University Hospitals doctor shares how to take good care of your heart by reducing stress

Work, finances, and being thrust into a pandemic. We’ve all been there, trying to deal with stress.
Updated: Feb. 12, 2021 at 3:47 PM EST
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CLEVELAND, Ohio (WOIO) - Work, finances, and being thrust into a pandemic. We’ve all been there, trying to deal with stress.

There are different levels of stress, and when it becomes chronic, it can cause major issues, said Dr. Eva Gross medical director of University Hospitals Women’s Cardiovascular Center.

″Chronic stress disrupts the connection between brain and the immune system, which leads to deregulated and increase inflammation,” she said.

That, Gross said, can create a host of problems that includes pain, anxiety, depression, high blood pressure, obesity, diabetes, and heart disease. In some cases she says it can be fatal.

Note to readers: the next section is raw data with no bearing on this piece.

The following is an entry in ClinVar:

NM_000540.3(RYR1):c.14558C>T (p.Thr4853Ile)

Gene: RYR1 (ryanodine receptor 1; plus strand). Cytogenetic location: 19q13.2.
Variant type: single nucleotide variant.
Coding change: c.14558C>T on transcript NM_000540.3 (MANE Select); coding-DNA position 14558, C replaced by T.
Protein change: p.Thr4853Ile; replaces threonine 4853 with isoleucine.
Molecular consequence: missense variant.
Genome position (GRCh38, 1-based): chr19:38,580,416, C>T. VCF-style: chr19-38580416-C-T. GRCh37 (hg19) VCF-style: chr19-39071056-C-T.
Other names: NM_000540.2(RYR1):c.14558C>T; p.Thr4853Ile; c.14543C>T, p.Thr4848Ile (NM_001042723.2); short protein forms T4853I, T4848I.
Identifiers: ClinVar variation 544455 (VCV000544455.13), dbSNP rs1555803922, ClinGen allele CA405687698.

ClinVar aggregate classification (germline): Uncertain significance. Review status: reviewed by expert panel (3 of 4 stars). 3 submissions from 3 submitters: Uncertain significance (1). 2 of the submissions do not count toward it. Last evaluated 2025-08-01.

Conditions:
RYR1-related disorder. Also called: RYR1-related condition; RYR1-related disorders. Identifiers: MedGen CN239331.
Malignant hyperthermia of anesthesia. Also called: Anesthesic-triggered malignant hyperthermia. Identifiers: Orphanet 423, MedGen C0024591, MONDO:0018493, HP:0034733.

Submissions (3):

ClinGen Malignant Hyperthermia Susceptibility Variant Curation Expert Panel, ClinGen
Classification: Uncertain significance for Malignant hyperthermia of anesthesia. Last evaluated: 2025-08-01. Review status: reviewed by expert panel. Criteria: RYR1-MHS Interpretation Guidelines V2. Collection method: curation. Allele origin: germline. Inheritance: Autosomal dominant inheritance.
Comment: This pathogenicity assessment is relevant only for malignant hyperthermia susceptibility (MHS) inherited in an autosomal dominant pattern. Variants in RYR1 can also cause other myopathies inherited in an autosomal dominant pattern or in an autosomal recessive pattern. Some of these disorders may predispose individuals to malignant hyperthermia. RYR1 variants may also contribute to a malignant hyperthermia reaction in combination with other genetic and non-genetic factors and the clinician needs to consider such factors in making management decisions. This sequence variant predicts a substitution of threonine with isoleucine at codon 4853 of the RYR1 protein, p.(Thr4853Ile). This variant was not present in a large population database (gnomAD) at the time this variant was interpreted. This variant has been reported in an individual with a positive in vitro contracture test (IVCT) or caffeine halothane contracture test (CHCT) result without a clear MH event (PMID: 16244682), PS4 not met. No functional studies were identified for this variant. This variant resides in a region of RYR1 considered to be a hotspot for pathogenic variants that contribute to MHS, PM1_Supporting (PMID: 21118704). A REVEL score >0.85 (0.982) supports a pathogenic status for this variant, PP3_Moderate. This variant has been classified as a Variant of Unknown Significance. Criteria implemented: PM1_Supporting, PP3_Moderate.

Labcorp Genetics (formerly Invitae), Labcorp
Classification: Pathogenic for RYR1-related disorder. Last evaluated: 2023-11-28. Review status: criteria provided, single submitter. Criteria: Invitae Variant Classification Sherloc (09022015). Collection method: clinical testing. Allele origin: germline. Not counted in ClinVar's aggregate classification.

″Some people get some symptoms. They are not really aware that it might be related to the heart,” Gross said. “They feel like overwhelmed or very fatigue or anxious, or feel some palpitations or they cannot breathe.”

Some of those symptoms are related to panic attacks. Others could be symptoms of heart disease.

For women there are other additional symptoms to look out for, including indigestion, and pain in the jaw and shoulder.

Chronic stress can even change your behaviors and could lead to smoking, a bad diet, or lack of exercise. So, seeing your primary care doctor once a year for a complete evaluation is really important.

“During this evaluation they should perform cardiovascular risk assessment and depression screening,” said Gross.

It’s important to do things to reduce stress like meditating and going for walks. But if that doesn’t keep your stress level down there are other ways it can be managed.

“We have different pharmacological and non-pharmacological ways of helping patients,” said Gross. “We do have our prevention cardiology team for patients to come and get help. We also have an integrative health network.”

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